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There are many different techniques of meditation across many different cultures and traditions. Science has studied the benefits of meditation and they are numerous. Meditation has been found to bring about stress and anxiety reduction, improved attention span, emotional balance and long-term reduction in depression among its many positive outcomes.



Modern culture breeds stress. Our work lives are demanding and increasingly insecure, the flow of global news paints a deeply disturbing picture of reality, and nature's systems appear to be collapsing under the weight of demands we place on them.


These huge influences on our psyche are difficult to process and can result in states of fear, anxiety and depression. We have various escape mechanisms - entertainment, stimulation, accumulation etc - but these do not bring about any lasting change.


Studies have shown that meditation lessens stress, anxiety, depression and even physical pain. To put ourselves in a receptive, accepting and observant state of mind yields benefits both physical and mental, positively affecting ourselves and those around us.


There are many techniques and forms of practice to help lead us into these peaceful states of awareness. One tool that is used across cultures and traditions throughout history is sound.


The process of meditation is one of passive observation of the contents of consciousness. That content is our sensory input (the information coming through the five senses) and the response of the mind to that information (the conceptual, energetic and emotional responses which arise from memory).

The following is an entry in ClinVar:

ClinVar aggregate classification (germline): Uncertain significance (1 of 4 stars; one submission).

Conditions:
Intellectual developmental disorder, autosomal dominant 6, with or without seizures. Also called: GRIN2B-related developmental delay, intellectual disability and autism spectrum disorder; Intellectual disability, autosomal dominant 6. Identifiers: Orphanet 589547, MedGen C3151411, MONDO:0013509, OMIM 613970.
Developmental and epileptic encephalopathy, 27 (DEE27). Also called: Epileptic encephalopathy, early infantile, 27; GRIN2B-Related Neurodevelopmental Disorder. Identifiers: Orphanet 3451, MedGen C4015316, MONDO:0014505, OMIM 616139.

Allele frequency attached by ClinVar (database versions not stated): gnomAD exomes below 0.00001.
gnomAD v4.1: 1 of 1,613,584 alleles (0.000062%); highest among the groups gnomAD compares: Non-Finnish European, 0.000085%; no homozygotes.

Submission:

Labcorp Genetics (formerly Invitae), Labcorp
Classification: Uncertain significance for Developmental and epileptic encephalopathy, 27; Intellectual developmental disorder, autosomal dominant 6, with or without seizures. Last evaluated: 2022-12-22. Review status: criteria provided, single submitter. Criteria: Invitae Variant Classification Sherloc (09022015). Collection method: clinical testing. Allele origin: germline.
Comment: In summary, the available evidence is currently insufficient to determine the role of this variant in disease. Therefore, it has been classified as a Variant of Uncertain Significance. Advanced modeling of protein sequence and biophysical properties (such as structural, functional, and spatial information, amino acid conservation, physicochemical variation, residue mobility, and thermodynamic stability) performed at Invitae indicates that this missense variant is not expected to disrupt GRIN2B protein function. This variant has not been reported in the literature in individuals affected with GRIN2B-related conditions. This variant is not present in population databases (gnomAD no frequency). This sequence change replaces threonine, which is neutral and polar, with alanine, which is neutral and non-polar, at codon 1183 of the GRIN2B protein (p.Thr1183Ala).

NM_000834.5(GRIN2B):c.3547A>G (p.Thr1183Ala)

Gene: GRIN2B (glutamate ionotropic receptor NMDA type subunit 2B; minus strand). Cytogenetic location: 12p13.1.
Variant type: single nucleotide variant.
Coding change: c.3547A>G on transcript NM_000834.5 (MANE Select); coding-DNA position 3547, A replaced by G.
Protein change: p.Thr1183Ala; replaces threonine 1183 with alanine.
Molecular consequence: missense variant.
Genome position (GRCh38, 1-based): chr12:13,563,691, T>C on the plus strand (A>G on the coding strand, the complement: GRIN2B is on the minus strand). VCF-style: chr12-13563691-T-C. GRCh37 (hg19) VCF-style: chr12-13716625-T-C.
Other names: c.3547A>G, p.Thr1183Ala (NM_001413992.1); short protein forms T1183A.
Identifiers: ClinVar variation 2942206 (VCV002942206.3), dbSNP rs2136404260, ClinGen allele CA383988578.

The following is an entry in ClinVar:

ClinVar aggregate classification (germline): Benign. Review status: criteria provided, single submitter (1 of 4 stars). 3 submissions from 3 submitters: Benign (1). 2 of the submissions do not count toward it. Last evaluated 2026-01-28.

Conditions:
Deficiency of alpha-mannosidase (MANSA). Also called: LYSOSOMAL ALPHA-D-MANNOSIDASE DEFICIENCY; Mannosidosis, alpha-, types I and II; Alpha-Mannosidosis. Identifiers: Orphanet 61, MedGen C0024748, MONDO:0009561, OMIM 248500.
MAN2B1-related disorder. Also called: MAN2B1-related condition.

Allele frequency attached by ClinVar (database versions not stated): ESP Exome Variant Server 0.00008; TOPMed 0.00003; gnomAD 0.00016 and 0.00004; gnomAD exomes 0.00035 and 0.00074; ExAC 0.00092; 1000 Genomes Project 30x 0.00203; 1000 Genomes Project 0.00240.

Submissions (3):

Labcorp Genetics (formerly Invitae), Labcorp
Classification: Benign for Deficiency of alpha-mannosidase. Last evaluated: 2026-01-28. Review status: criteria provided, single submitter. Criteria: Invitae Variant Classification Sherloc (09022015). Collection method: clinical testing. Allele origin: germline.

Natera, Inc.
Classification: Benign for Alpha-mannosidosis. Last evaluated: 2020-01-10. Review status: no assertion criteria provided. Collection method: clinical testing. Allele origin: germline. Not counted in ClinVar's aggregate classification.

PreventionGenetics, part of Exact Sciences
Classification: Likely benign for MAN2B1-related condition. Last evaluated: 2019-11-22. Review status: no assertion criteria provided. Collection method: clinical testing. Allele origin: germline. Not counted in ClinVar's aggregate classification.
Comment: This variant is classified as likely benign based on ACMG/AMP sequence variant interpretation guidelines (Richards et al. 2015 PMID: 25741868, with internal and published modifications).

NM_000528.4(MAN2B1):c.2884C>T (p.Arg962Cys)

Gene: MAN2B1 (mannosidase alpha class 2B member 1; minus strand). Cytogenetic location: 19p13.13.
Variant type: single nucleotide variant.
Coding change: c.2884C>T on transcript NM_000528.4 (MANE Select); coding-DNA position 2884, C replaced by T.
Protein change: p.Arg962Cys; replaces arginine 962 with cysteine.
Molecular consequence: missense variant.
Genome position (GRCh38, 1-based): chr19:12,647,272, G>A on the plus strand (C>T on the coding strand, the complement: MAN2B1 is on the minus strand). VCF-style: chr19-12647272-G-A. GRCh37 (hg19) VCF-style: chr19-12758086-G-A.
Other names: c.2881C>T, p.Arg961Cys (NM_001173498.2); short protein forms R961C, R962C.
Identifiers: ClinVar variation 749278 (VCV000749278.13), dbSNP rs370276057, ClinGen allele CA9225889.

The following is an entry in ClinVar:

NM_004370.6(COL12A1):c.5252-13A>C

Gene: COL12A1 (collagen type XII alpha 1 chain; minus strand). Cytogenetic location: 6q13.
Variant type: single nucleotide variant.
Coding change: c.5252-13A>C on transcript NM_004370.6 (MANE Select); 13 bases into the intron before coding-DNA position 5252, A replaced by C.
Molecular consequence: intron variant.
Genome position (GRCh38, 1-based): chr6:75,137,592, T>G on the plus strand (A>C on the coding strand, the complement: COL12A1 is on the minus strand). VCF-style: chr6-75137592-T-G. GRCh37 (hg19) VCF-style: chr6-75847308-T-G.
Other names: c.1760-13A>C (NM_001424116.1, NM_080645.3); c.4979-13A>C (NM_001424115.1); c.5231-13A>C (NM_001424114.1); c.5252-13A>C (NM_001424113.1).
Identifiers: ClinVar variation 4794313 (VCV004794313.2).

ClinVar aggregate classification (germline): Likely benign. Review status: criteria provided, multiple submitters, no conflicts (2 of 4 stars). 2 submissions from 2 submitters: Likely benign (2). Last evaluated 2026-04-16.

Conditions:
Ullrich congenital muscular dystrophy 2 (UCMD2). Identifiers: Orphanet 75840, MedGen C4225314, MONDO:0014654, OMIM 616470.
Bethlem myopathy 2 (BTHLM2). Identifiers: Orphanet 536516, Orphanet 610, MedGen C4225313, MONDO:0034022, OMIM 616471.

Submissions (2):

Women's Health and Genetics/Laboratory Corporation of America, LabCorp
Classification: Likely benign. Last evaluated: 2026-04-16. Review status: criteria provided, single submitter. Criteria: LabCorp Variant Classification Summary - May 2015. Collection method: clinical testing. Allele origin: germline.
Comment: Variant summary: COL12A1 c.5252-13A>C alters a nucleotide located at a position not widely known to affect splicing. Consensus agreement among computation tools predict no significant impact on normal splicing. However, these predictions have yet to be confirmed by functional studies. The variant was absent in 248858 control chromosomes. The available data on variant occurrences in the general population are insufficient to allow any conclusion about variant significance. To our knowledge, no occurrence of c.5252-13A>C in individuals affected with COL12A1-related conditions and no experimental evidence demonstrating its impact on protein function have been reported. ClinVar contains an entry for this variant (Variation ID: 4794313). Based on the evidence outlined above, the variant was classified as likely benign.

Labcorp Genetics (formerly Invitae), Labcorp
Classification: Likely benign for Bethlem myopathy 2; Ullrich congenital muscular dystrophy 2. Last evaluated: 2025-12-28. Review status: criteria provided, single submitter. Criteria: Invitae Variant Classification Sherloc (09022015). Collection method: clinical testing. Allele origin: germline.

The content of memory is made up of previous experience, culturally accumulated information, and biological conditioning. These elements act together in an integrated field to manifest in thought and action as our will.  

When we begin to practice meditation we first discover that we are not fully in control of thought – we try to focus on the object of our meditation [the sound, mantra, physical or mental object, or sensation] and thought constantly draws the attention away. Whether the thought is mundane or profound we become aware that thought gets in the way of full awareness of whatever our object is. The temptation at this point is to try and stop thought through an act of will. It doesn’t take long to realise that isn’t possible, so we eventually surrender to observing without struggle. 

Over time our surface thoughts begin to subside, or slow, and our ability to maintain focus improves. The sense of time falls away and we can begin to relax mentally and observe the movement and flow between sensation and thought without needing to generate a response or struggling against the flow of mental content. 

Attention naturally drifts back and forth between the object and the mental contents and over time a stillness begins to descend. There is no goal, nothing to be achieved, and nothing to accumulate. This state has been called many things including ‘the observer’, ‘the witness position’, and ‘choiceless awareness’. It is the state of unpremeditated, complete awareness of the present without preference, effort, or compulsion. Whatever arises is allowed to arise without resistance or clinging.

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